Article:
Wondering what alternate day fasting is?
Yep, you guessed it.
Alternate day fasting means fasting every other day. While this type of fasting can be rather extreme, most forms of alternate day fasting allows some sort of calorie intake — typically about 500 calories.
This type of fasting is not recommended for beginners new to fasting as you’ll most likely be going to bed hungry several times a week.
#6: Spontaneous Skipping
The final method of fasting we’ll cover is spontaneous skipping. All this means is you’ll skip meals when you feel like it.
Seems simple enough, right?
You don’t have to follow a certain type of schedule in order to gain all the benefits of fasting. While some people may fear they’ll lose muscle or enter starvation mode, that is not the case. Our bodies have been designed to be able to go hours without eating.
So now that we know the different types of fasting methods you can use, the question still remains — why fast?
Why Do We Fast?
When it comes to the benefits of fasting, there are almost too many pros to count. Some of the top benefits include:
- Fights off inflammation
- Improves heart health
- Improves cognitive health
- Increases growth hormone
- Improves metabolic function
#1: Fights Off Inflammation
To understand how fasting can fight off inflammation, we must first understand what inflammation is in the first place.
Not all inflammation is bad.
In fact, inflammation is the body’s natural response to injury or infection.
But it’s when the inflammation becomes chronic is when you should be concerned. Chronic inflammation has been shown to be at the root of most diseases today.
In fact, one study took healthy adults that were practicing fasting during Ramadan and monitored them for a month. After this month of fasting, their levels of inflammatory markers were significantly decreased. (2)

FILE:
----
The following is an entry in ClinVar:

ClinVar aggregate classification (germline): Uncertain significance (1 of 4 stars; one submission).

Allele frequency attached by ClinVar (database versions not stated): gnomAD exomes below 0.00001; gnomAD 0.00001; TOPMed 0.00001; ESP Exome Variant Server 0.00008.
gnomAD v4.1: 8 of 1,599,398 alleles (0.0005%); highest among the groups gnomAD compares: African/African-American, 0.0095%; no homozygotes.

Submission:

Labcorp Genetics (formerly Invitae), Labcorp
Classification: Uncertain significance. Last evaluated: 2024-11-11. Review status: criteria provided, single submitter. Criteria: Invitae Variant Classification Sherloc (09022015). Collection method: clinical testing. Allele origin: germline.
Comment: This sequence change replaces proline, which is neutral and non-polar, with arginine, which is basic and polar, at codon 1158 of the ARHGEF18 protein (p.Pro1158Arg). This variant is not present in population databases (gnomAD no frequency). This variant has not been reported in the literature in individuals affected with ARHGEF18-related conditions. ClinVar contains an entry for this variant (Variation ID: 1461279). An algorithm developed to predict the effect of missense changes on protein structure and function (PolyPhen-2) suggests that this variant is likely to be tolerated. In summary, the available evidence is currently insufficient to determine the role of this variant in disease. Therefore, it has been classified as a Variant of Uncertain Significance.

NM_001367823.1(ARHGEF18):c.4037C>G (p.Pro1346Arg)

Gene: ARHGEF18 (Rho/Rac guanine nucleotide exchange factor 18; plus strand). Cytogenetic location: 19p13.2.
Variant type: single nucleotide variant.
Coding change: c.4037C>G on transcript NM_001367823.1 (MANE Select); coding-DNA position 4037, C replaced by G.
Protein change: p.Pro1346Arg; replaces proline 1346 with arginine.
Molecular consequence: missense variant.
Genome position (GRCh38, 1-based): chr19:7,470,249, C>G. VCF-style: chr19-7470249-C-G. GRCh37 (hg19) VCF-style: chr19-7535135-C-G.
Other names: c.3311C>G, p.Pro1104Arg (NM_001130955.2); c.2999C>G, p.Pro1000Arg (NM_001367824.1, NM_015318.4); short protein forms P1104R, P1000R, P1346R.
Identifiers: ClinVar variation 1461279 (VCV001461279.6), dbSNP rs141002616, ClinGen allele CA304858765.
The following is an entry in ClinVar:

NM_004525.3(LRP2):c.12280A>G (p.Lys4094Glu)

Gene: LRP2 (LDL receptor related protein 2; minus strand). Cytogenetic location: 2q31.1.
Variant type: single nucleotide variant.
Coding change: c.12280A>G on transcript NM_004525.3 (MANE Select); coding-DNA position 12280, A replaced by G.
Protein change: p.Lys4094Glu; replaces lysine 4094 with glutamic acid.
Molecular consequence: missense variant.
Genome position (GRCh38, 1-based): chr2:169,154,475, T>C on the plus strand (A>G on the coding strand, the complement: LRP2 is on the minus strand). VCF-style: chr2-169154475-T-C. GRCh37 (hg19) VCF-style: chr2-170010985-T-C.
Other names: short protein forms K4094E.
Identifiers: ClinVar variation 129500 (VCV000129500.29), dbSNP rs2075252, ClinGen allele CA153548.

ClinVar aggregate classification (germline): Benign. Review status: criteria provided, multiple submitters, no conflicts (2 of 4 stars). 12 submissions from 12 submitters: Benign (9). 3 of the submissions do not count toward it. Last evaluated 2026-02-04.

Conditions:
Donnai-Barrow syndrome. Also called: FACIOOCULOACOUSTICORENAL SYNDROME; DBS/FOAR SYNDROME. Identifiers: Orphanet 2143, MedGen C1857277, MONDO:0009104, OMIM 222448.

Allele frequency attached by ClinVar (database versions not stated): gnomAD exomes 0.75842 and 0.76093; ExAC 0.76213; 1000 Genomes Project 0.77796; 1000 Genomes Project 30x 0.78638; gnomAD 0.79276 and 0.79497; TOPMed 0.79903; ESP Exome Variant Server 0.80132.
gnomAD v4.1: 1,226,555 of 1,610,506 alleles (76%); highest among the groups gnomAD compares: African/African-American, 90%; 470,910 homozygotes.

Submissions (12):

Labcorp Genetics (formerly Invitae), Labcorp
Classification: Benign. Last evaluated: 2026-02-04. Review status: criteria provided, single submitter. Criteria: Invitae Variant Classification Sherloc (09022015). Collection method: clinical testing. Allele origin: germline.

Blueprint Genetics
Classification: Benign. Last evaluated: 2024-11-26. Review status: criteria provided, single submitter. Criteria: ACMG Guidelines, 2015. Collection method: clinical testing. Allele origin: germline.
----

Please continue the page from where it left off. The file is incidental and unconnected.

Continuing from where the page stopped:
#2: Improves Heart Health
Cardiovascular disease is one of the highest causes of death in the country. But you might be able to reduce your risk of CVD or heart disease by switching up your diet or adding fasting into your routine.
One study showed that alternate day fasting for 8 weeks reduced levels of LDL cholesterol by 25% and blood triglycerides by 32%. (3)
Another study showed that fasting was associated with a lower risk of diabetes, which could potentially lead to heart disease. (4)
#3: Improves Cognitive Health
As mentioned above, fasting helps to fight off inflammation. This includes inflammation that could occur in the brain as well.
While it’s unfortunate that inflammation in the brain can cause neurodegenerative diseases, it’s also helpful to know that fasting could help reduce this risk.
While there are limited studies associated with muan brain health, there has been some research done using mice.
One study in particular showed mice that were placed on an intermittent fasting schedule for 11 months had an overall increase of both brain function and brain structure. (5)
#4: Increases Growth Hormone
Another process that gets triggered during a fast is the reparation of cells and changes in your hormones that make body fat more accessible.
One of the hormones that change is human growth hormone. In fact, blood levels of growth hormone can increase 5 times over. (6)
Pretty crazy, huh?
#5: Improves Metabolic Function
The increased growth hormone levels actually help increase the breakdown of fat so your body can use it for energy. This means that fasting not only increases your growth hormone, it increases your metabolic rate as well. (7)
Should You Try Intermittent Fasting?
While intermittent fasting isn’t a necessary dieting method by any means — it is an option that many individuals find convenient and sustainable.
When it comes to what nutrition plan you’re following, it’s always a good idea to see what methods work best for you personally.
If you find yourself feeling great and gaining the health benefits while fasting, it can be an extremely powerful tool.